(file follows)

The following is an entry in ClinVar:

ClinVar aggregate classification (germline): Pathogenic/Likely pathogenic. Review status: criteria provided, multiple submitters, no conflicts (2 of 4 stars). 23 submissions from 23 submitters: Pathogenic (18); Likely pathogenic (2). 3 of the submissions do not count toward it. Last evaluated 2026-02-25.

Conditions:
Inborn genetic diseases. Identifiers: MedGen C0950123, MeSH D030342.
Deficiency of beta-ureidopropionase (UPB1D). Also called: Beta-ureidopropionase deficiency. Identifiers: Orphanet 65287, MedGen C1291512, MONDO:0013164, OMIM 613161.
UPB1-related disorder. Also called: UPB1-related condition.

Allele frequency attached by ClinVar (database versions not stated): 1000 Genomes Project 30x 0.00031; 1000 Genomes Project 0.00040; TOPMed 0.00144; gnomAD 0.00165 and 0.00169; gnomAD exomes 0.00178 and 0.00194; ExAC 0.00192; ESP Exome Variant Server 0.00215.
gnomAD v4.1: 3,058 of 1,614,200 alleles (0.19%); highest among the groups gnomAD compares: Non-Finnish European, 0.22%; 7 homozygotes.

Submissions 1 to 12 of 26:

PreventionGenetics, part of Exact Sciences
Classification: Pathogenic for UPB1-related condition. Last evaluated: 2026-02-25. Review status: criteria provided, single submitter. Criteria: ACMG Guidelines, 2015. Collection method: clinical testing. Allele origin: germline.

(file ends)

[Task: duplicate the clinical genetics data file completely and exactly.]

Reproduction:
The following is an entry in ClinVar:

ClinVar aggregate classification (germline): Pathogenic/Likely pathogenic. Review status: criteria provided, multiple submitters, no conflicts (2 of 4 stars). 23 submissions from 23 submitters: Pathogenic (18); Likely pathogenic (2). 3 of the submissions do not count toward it. Last evaluated 2026-02-25.

Conditions:
Inborn genetic diseases. Identifiers: MedGen C0950123, MeSH D030342.
Deficiency of beta-ureidopropionase (UPB1D). Also called: Beta-ureidopropionase deficiency. Identifiers: Orphanet 65287, MedGen C1291512, MONDO:0013164, OMIM 613161.
UPB1-related disorder. Also called: UPB1-related condition.

Allele frequency attached by ClinVar (database versions not stated): 1000 Genomes Project 30x 0.00031; 1000 Genomes Project 0.00040; TOPMed 0.00144; gnomAD 0.00165 and 0.00169; gnomAD exomes 0.00178 and 0.00194; ExAC 0.00192; ESP Exome Variant Server 0.00215.
gnomAD v4.1: 3,058 of 1,614,200 alleles (0.19%); highest among the groups gnomAD compares: Non-Finnish European, 0.22%; 7 homozygotes.

Submissions 1 to 12 of 26:

PreventionGenetics, part of Exact Sciences
Classification: Pathogenic for UPB1-related condition. Last evaluated: 2026-02-25. Review status: criteria provided, single submitter. Criteria: ACMG Guidelines, 2015. Collection method: clinical testing. Allele origin: germline.